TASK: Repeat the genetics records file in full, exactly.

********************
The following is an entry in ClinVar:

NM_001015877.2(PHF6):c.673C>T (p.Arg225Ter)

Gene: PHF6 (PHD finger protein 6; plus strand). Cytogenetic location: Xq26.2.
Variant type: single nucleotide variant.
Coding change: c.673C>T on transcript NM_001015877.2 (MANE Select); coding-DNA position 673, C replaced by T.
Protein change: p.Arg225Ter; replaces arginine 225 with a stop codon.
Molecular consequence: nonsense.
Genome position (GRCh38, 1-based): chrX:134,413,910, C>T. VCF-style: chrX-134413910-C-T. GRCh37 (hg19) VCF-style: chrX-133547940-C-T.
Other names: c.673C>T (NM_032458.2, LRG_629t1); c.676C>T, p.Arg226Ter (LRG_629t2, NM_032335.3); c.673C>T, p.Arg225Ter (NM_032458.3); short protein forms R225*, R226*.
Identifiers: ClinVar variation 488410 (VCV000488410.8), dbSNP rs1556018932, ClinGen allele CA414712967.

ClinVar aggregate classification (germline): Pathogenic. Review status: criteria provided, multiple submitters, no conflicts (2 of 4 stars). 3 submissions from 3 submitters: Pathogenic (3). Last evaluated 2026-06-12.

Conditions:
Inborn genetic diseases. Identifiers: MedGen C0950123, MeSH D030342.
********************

The following is an entry in ClinVar:

NM_001015877.2(PHF6):c.673C>T (p.Arg225Ter)

Gene: PHF6 (PHD finger protein 6; plus strand). Cytogenetic location: Xq26.2.
Variant type: single nucleotide variant.
Coding change: c.673C>T on transcript NM_001015877.2 (MANE Select); coding-DNA position 673, C replaced by T.
Protein change: p.Arg225Ter; replaces arginine 225 with a stop codon.
Molecular consequence: nonsense.
Genome position (GRCh38, 1-based): chrX:134,413,910, C>T. VCF-style: chrX-134413910-C-T. GRCh37 (hg19) VCF-style: chrX-133547940-C-T.
Other names: c.673C>T (NM_032458.2, LRG_629t1); c.676C>T, p.Arg226Ter (LRG_629t2, NM_032335.3); c.673C>T, p.Arg225Ter (NM_032458.3); short protein forms R225*, R226*.
Identifiers: ClinVar variation 488410 (VCV000488410.8), dbSNP rs1556018932, ClinGen allele CA414712967.

ClinVar aggregate classification (germline): Pathogenic. Review status: criteria provided, multiple submitters, no conflicts (2 of 4 stars). 3 submissions from 3 submitters: Pathogenic (3). Last evaluated 2026-06-12.

Conditions:
Inborn genetic diseases. Identifiers: MedGen C0950123, MeSH D030342.